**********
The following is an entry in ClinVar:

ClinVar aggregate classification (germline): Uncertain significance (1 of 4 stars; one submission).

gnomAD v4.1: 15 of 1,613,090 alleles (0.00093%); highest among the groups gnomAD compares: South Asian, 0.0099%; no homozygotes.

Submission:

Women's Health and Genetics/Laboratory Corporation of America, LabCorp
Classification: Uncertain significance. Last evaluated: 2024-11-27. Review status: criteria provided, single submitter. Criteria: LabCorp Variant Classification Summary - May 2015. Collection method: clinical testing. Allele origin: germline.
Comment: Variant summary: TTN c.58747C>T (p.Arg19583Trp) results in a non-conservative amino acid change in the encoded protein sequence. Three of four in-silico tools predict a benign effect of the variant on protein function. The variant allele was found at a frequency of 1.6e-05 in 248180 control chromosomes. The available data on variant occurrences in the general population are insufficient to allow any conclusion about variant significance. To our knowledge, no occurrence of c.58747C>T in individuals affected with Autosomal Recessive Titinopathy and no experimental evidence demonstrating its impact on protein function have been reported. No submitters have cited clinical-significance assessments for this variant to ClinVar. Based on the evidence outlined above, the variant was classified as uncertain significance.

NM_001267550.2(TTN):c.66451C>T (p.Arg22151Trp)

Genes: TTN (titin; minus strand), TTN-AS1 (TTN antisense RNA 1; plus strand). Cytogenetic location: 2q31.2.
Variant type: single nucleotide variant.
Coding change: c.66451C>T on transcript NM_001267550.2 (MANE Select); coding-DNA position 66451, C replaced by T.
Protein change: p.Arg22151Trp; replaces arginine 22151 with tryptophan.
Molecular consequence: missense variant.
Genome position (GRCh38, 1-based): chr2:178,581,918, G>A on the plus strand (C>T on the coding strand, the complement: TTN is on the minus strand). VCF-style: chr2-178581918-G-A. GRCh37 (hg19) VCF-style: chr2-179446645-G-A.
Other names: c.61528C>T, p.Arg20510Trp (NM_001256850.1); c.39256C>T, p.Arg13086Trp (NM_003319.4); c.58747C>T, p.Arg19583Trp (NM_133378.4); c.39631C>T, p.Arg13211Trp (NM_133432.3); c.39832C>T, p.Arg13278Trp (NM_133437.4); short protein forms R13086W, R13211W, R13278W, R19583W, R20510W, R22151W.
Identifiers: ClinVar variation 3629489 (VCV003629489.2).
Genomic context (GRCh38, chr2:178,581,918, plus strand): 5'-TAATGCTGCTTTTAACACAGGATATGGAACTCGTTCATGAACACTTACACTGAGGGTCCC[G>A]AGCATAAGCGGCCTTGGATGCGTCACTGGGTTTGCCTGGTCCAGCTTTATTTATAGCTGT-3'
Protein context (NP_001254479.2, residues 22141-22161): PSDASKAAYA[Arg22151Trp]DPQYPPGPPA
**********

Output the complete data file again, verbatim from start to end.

The following is an entry in ClinVar:

ClinVar aggregate classification (germline): Uncertain significance (1 of 4 stars; one submission).

gnomAD v4.1: 15 of 1,613,090 alleles (0.00093%); highest among the groups gnomAD compares: South Asian, 0.0099%; no homozygotes.

Submission:

Women's Health and Genetics/Laboratory Corporation of America, LabCorp
Classification: Uncertain significance. Last evaluated: 2024-11-27. Review status: criteria provided, single submitter. Criteria: LabCorp Variant Classification Summary - May 2015. Collection method: clinical testing. Allele origin: germline.
Comment: Variant summary: TTN c.58747C>T (p.Arg19583Trp) results in a non-conservative amino acid change in the encoded protein sequence. Three of four in-silico tools predict a benign effect of the variant on protein function. The variant allele was found at a frequency of 1.6e-05 in 248180 control chromosomes. The available data on variant occurrences in the general population are insufficient to allow any conclusion about variant significance. To our knowledge, no occurrence of c.58747C>T in individuals affected with Autosomal Recessive Titinopathy and no experimental evidence demonstrating its impact on protein function have been reported. No submitters have cited clinical-significance assessments for this variant to ClinVar. Based on the evidence outlined above, the variant was classified as uncertain significance.

NM_001267550.2(TTN):c.66451C>T (p.Arg22151Trp)

Genes: TTN (titin; minus strand), TTN-AS1 (TTN antisense RNA 1; plus strand). Cytogenetic location: 2q31.2.
Variant type: single nucleotide variant.
Coding change: c.66451C>T on transcript NM_001267550.2 (MANE Select); coding-DNA position 66451, C replaced by T.
Protein change: p.Arg22151Trp; replaces arginine 22151 with tryptophan.
Molecular consequence: missense variant.
Genome position (GRCh38, 1-based): chr2:178,581,918, G>A on the plus strand (C>T on the coding strand, the complement: TTN is on the minus strand). VCF-style: chr2-178581918-G-A. GRCh37 (hg19) VCF-style: chr2-179446645-G-A.
Other names: c.61528C>T, p.Arg20510Trp (NM_001256850.1); c.39256C>T, p.Arg13086Trp (NM_003319.4); c.58747C>T, p.Arg19583Trp (NM_133378.4); c.39631C>T, p.Arg13211Trp (NM_133432.3); c.39832C>T, p.Arg13278Trp (NM_133437.4); short protein forms R13086W, R13211W, R13278W, R19583W, R20510W, R22151W.
Identifiers: ClinVar variation 3629489 (VCV003629489.2).
Genomic context (GRCh38, chr2:178,581,918, plus strand): 5'-TAATGCTGCTTTTAACACAGGATATGGAACTCGTTCATGAACACTTACACTGAGGGTCCC[G>A]AGCATAAGCGGCCTTGGATGCGTCACTGGGTTTGCCTGGTCCAGCTTTATTTATAGCTGT-3'
Protein context (NP_001254479.2, residues 22141-22161): PSDASKAAYA[Arg22151Trp]DPQYPPGPPA